This semester, SOHP interns Alex Ford, Destinie Pittman, Devin Holman, and Monique Laborde interviewed members of the “Black Pioneers” — the earliest cohorts of African American students who attended UNC between 1952-1972. On December 9th, the interns will share their research at the Love House and Hutchins Forum. This event is free and open to the public, and light refreshments will be served.
You can learn more about SOHP internships and listen to a sample podcast produced by previous interns here.
“The Evidence of Things Done: Social (In)Justice & Struggles in the 21st Century”
Through a blending of prose and poetics and historical and contemporary times, Dr. Rhonda Y. Williams will bear witness to the representations, politics, and activist campaigns that expose the tragic everydayness of inequality, as well as the entrenched regimes of injustice that continue to impact black life and existence in the United States. From poverty and the increasing wealth gap, to redlining and predatory loans, to redevelopment and gentrification, to police brutality and the criminal justice system, to #BlackLivesMatter and #SayHerName, the limits of democracy and the workings of power stand exposed. This lecture ponders, in the prophetic thinking of James Baldwin and the activism of Ella Baker: By whose lives do we judge democracy, and what roles must the people play?
Dr. Williams is an Associate Professor of History as well as the founder and director of the Social Justice Institute at Case Western Reserve University. She is the author of Concrete Demands: The Search for Black Power in the 20th Century (2015) and The Politics of Public Housing: Black Women’s Struggles against Urban Inequality (2004). She currently serves as co-editor of the Justice, Power, and Politics series for the University of North Carolina Press.
This talk is co-sponsored by the History Department, Department of African, African American, and Diaspora Studies, the Sonja Haynes Stone Center of Black Culture and History, and UNC Press. The talk will be held on Thursday, November 19 at 4:30 pm in the University Room of Hyde Hall.
Join us at the Center for a lunchtime discussion with Bland Simpson and Ann Cary Simpson. Bland and Ann Cary will discuss their new book, Little Rivers and Waterway Tales, which tells new tales of coastal North Carolina’s “water-loving land,” revealing how its creeks, streams, and rivers shape the region’s geography as well as its culture. Ann Cary, who contributed nearly sixty photographs to the book, joins Bland in telling the stories of those who have lived and worked in this country, chronicling a distinct environment and way of life.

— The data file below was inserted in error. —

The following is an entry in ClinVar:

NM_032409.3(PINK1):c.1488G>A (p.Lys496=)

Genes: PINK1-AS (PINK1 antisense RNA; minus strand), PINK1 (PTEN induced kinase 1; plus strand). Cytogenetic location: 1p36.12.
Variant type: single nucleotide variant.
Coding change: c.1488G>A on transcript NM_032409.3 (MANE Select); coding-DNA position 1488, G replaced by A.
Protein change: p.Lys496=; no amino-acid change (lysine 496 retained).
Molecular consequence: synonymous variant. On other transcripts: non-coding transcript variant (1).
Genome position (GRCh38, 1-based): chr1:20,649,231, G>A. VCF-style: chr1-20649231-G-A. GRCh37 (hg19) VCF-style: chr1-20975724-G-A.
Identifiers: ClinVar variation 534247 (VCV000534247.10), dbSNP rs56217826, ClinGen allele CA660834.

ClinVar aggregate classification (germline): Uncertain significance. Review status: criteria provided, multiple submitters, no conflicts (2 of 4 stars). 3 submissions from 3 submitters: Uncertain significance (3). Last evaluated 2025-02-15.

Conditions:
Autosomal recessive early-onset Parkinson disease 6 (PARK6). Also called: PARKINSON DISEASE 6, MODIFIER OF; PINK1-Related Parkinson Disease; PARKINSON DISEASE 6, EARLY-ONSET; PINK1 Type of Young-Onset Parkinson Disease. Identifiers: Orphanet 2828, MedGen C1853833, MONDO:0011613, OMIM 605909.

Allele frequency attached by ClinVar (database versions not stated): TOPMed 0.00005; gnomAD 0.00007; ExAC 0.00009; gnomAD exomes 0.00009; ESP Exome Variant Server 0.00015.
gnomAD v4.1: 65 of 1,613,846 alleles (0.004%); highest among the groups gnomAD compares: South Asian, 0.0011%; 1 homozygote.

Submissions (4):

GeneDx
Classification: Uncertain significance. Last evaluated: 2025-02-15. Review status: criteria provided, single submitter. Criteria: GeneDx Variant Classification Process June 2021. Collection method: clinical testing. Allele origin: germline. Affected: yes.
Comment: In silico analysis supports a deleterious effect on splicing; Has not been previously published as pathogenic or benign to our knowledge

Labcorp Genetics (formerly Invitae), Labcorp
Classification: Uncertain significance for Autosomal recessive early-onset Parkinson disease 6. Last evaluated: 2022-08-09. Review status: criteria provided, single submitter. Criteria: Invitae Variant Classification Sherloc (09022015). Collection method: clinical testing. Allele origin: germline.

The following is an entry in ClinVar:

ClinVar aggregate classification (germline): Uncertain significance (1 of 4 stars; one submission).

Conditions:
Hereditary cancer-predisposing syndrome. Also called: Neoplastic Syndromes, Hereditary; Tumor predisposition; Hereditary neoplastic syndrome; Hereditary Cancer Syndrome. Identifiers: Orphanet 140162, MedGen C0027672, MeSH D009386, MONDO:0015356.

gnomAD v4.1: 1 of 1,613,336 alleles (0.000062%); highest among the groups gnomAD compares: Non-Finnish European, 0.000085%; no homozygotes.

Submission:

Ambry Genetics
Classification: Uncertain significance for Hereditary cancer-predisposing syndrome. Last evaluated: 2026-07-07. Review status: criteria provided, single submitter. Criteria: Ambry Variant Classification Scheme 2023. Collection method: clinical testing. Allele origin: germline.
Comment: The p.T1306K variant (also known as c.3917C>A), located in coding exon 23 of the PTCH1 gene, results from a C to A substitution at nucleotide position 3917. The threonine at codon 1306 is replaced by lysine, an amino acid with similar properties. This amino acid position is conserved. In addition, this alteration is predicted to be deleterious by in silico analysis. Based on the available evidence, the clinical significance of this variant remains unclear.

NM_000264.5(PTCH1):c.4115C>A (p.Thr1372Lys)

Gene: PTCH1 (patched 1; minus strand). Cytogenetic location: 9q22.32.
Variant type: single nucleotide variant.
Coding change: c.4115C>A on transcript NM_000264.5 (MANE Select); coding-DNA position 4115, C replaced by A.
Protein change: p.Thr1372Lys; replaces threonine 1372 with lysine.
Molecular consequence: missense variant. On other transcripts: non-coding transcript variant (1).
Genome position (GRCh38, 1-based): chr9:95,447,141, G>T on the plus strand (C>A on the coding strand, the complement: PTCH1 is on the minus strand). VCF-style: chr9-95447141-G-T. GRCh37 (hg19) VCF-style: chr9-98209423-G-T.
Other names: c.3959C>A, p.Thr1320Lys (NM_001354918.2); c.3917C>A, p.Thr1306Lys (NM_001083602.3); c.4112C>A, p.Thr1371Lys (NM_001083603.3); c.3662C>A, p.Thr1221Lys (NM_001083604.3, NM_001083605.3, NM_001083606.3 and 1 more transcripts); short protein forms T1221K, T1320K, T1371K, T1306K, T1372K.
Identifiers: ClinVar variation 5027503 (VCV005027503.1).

Bland Simpson is Kenan Distinguished Professor of English and Creative Writing at the University of North Carolina at Chapel Hill as well as pianist for the Red Clay Ramblers. Photographer Ann Cary Simpson is a consultant with Moss + Ross of Durham and interim director of NC Catch, a nonprofit supporting fishermen and local seafood.
This event is free and open to the public, and light refreshments will be served. Please RSVP to Patrick Horn at email@example.com.
In this performance with the Process Series, Cherokee actor and writer DeLanna Studi explores the enduring impact of the Trail of Tears on contemporary communities using research, interviews, and her own family’s experience. Along with her father and a documentarian, Studi retraced the steps of her ancestors from their homestead in Murphy, North Carolina to their present home near Tahlequah, Oklahoma. “While the Trail of Tears is a defining moment in our Cherokee history, it does not define who we are,” says Studi.
Studi will spend a month in residency at UNC-Chapel Hill turning her firsthand research on the Trail into an original dramatic work. Corey Madden of UNC School of the Arts directs this intimate yet communal journey of loss and renewal. This program is co-sponsored by the American Indian Center, the Southern Oral History Program, and CSAS. Both shows, which are free and open to the public, will begin at 8:00 pm in the Black Box Theatre in Swain Hall.
Our Music Issue is back, featuring Johnny Cash’s last interview, Emmylou Harris as the widow of Nashville, Muscle Shoals and the rise of FAME Recording Studios, Lynyrd Skynyrd and Dutch band Normaal, huapango arribeno musicians and the making of a “Mexican South,” the remaking of Beale Street, a newly discovered ballad of Ella May Wiggins, the community of New Orleans musicians, and more — including a collection of new southern music.
Join us for the issue launch with Anna & Elizabeth, who are included our new compilation. As NPR’s Bob Boilen says of the duo, “They came to NPR and brought many of us to tears with some of the most yearning harmonies I’ve heard at the Tiny Desk. These songs are given few embellishments — sometimes a fiddle is added to a single voice, sometimes a banjo or guitar chimes in — but always the power is in the sparseness. If you’ve never thought your tastes would lean to mountain music, take a deep breath and soak it all in.”
This event is free and open to the public. Copies of the new music issue will be available for purchase.